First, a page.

So it seems natural to me to conjecture, or at least wonder about, a relationship between the unsolvability of the first case of FLT and the finitude of the $p$-class field tower over $\mathbb{Q}(\zeta_p)$. Particularly compelling for me is the observation that regular primes (i.e., primes for which $d_p=0$) are precisely the primes for which this tower has length 0, and have obvious historical significance in the solution of this problem. In fact, the mechanics of the proof would probably/hopefully be to lift the arithmetic to the top of the (finite) p-Hilbert class field tower, and then use that its class number is prime to $p$ to make arguments completely analogously to the regular prime case.

I haven't seen this approach anywhere. Does anyone know if it's been tried and what the major obstacles are, or demonstrated why it's likely to fail? Or maybe it works, and I just don't know about it?

Edit: Franz's answer seems to indicate that moving to the top of the Hilbert class field tower introduces as many problems as it rectifies. This seems pretty compelling. But if anyone has any more information, I'd still like to know if anyone has seen any along these lines (surely I'm not the first to see the connection and not conclude that it's hopeless? Or maybe it's so hopeless that not even partial results have been obtained?), either in the FLT case, or for that matter, in an attempt to solve any other Diophantine equation.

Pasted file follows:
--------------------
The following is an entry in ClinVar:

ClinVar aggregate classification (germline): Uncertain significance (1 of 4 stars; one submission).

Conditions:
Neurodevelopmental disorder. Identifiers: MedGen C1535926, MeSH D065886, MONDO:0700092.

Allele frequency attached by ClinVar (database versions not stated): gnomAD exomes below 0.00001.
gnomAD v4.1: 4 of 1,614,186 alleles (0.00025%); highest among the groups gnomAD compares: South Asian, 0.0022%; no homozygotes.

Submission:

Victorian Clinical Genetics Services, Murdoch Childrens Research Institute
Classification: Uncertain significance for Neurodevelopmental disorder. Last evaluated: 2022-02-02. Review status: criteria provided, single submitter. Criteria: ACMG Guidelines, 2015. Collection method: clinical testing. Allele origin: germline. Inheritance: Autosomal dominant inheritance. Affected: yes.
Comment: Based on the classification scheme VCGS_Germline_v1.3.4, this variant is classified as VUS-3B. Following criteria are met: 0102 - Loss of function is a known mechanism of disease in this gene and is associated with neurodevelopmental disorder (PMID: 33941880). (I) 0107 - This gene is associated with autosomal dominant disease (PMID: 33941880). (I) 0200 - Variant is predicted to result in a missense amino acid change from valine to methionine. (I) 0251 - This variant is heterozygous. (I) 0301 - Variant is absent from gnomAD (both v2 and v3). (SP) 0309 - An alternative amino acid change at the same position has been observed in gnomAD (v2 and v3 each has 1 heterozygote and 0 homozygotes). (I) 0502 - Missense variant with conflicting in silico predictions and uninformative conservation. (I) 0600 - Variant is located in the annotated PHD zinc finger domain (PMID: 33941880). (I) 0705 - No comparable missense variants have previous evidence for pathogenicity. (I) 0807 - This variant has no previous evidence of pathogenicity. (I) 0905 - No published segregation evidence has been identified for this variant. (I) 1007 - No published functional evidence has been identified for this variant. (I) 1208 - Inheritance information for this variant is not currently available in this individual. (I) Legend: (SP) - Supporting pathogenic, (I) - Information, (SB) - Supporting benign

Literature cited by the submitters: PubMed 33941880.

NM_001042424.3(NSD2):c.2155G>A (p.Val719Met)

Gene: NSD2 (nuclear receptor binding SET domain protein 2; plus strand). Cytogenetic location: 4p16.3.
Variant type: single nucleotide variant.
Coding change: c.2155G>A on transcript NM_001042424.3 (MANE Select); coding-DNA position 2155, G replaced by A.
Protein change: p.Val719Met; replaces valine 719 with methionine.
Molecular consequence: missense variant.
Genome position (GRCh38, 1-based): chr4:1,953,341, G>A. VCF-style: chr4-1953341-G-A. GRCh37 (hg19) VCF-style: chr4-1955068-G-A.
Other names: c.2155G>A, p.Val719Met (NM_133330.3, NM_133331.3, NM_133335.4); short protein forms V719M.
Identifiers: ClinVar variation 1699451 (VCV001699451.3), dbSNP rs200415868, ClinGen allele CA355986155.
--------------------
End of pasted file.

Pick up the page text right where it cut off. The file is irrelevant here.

1

# Please check my 6-line proof of Fermat's Last Theorem.

Kidding, kidding. But I do have a question about an $n$-line outline of a proof of the first case of FLT, with $n$ relatively small.

Here's a result of Eichler (remark after Theorem 6.23 in Washington's Cyclotomic Fields): If $p$ is prime and the $p$-rank of the class group of $\mathbb{Q}(\zeta_p)$ satisfies $d_p<\sqrt{p}-2$, then the first case of FLT has no non-trivial solutions. Once you know Herbrand-Ribet and related stuff, the proof of this result is even rather elementary.

The condition that $d_p<\sqrt{p}-2$ seems reminiscent of rank bounds used with Golod-Shafarevich to prove class field towers infinite. More specifically, a possibly slightly off (and definitely improvable) napkin calculation gives me that for $d_p>2+2\sqrt{(p-1)/2}$, the $p$-th cyclotomic field $\mathbb{Q}(\zeta_p)$ has an infinite $p$-class field tower. It's probably worth emphasizing at this point that by the recent calculation of Buhler and Harvey, the largest index of irregularity for primes less than 163 million is 7.

So it seems natural to me to conjecture, or at least wonder about, a relationship between the unsolvability of the first case of FLT and the finitude of the $p$-class field tower over $\mathbb{Q}(\zeta_p)$. Particularly compelling for me is the observation that regular primes (i.e., primes for which $d_p=0$) are precisely the primes for which this tower has length 0, and have obvious historical significance in the solution of this problem. In fact, the mechanics of the proof would probably/hopefully be to lift the arithmetic to the top of the (finite) p-Hilbert class field tower, and then use that its class number is prime to $p$ to make arguments completely analogously to the regular prime case.

I haven't seen this approach anywhere. Does anyone know if it's been tried and what the major obstacles are, or demonstrated why it's likely to fail? Or maybe it works, and I just don't know about it?